Biden travels to Poland as the country struggles to deal with millions of Ukrainians fleeing Russian invasion

Biden travels to Poland as the country struggles to deal with millions of Ukrainians fleeing Russian invasion

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WARSAW, Poland — President Joe Biden on Friday traveled to southeastern Poland, where he is meeting with U.S. troops and aid workers assisting refugees in a country on the front lines of the humanitarian and military crisis unfolding in Ukraine. 

Biden arrived in Rzeszow where plans to meet with U.S. troops who began arriving at a military base there last month. The base in Poland is less than 100 miles from where Russian missiles struck a Ukrainian military post this month. Before he returns to Washington on Saturday, he will meet with Ukrainian refugees, national security adviser Jake Sullivan confirmed Friday.

On Thursday, Biden said meeting with refugees in Poland would “reinforce my commitment to have the United States make sure we are a major piece of dealing with the relocation of all those folks.”

Poland has borne the brunt of the refugee crisis, with more than 2 million Ukrainians having flooded into the country. While Poland has welcomed the refugees with open arms, allowing them to work, and providing them with health care and schooling for children, the massive influx in just a month has begun to strain cities like Warsaw, where the population is estimated to have grown by 300,000. 

“Poland is among the top countries that feel the most at risk over this ongoing invasion. You had bombs going off not far from their border,” said Barry Pavel, who was a defense policy adviser in the administrations of Presidents George W. Bush and Barack Obama. “This is a really, really important stop.”

Biden is visiting Poland after a series of meetings with world leaders Thursday in Brussels, where he sought to rally other countries to do more to support Ukraine and punish Russia. 

Before departing Belgium, Biden noted how Putin has used Russia’s energy resources to “coerce” its neighbors, and announced measures — alongside European Commission President Ursula von der Leyen — to reduce Europe’s dependency on Russian energy.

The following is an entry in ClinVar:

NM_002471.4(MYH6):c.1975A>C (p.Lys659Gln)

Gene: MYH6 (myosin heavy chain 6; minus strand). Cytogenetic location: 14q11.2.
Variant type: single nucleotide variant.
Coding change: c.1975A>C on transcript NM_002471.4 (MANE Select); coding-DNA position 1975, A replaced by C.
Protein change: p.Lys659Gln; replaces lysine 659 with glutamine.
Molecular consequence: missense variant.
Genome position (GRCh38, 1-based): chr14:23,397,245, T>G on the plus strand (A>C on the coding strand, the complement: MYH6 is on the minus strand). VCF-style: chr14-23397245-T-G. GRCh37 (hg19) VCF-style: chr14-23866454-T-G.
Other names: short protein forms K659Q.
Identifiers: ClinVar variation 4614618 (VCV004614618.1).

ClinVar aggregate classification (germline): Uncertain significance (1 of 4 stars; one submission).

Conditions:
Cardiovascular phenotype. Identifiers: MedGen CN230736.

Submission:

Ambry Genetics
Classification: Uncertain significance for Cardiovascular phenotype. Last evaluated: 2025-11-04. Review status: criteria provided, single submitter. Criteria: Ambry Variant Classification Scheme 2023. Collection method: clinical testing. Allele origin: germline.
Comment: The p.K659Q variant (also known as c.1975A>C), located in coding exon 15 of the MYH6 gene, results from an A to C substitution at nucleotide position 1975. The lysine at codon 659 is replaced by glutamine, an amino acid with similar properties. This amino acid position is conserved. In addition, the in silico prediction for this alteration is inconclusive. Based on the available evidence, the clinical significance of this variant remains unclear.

“I know that eliminating Russian gas will have costs for Europe. But it’s not only the right thing to do from a moral standpoint, it’s going to put us on a much stronger strategic footing,” he said before heading to Poland.

On Saturday, Biden will also meet with Polish President Andrzej Duda and deliver an address about the need for sustained unity and resolve in the face of the Russian aggression, Sullivan said.

The White House announced it would allow as many as 100,000 Ukrainians to enter the U.S., with a focus on those who are most vulnerable. The administration also plans to allocate more than $1 billion toward humanitarian assistance and $11 billion over the next five years to address worldwide food security threats after the disruptions to the Russian and Ukrainian agricultural industries. 

The U.S. has provided $123 million to help the countries bordering Ukraine deal with the crisis, including $48 million to Poland, with U.S. officials working to set up programs that provide refugees with temporary assistance for food, accommodations and medical care, along with legal aid and mental health support, the White House said.

The White House on Thursday announced a package of new sanctions against Russia that would apply to more than 400 Russians and Russian entities, including the Duma and more than 300 of its members and more than 40 defense companies. 

It also said it would take additional steps to prevent Russia from trying to prop up its economy, such as making it clear that any transactions involving gold related to banks there are prohibited, and calling on corporations to no longer conduct their activities with Russia in a business-as-usual manner.

Shannon Pettypiece

Shannon Pettypiece is the senior White House reporter for

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